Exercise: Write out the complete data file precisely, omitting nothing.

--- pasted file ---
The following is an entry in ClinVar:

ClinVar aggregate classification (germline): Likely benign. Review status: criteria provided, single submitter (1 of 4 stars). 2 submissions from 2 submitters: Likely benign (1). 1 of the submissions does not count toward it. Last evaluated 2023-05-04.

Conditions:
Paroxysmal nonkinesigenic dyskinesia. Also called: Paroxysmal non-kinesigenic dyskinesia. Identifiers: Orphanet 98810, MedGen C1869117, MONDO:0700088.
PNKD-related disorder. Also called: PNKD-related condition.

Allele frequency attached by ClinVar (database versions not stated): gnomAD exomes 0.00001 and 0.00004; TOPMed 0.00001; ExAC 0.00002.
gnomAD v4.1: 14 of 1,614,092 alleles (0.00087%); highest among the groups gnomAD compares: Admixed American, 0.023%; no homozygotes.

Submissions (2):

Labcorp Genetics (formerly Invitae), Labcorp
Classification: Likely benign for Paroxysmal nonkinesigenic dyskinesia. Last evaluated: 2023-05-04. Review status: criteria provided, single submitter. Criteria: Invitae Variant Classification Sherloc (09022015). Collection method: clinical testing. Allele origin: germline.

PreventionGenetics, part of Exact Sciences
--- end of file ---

The following is an entry in ClinVar:

ClinVar aggregate classification (germline): Likely benign. Review status: criteria provided, single submitter (1 of 4 stars). 2 submissions from 2 submitters: Likely benign (1). 1 of the submissions does not count toward it. Last evaluated 2023-05-04.

Conditions:
Paroxysmal nonkinesigenic dyskinesia. Also called: Paroxysmal non-kinesigenic dyskinesia. Identifiers: Orphanet 98810, MedGen C1869117, MONDO:0700088.
PNKD-related disorder. Also called: PNKD-related condition.

Allele frequency attached by ClinVar (database versions not stated): gnomAD exomes 0.00001 and 0.00004; TOPMed 0.00001; ExAC 0.00002.
gnomAD v4.1: 14 of 1,614,092 alleles (0.00087%); highest among the groups gnomAD compares: Admixed American, 0.023%; no homozygotes.

Submissions (2):

Labcorp Genetics (formerly Invitae), Labcorp
Classification: Likely benign for Paroxysmal nonkinesigenic dyskinesia. Last evaluated: 2023-05-04. Review status: criteria provided, single submitter. Criteria: Invitae Variant Classification Sherloc (09022015). Collection method: clinical testing. Allele origin: germline.

PreventionGenetics, part of Exact Sciences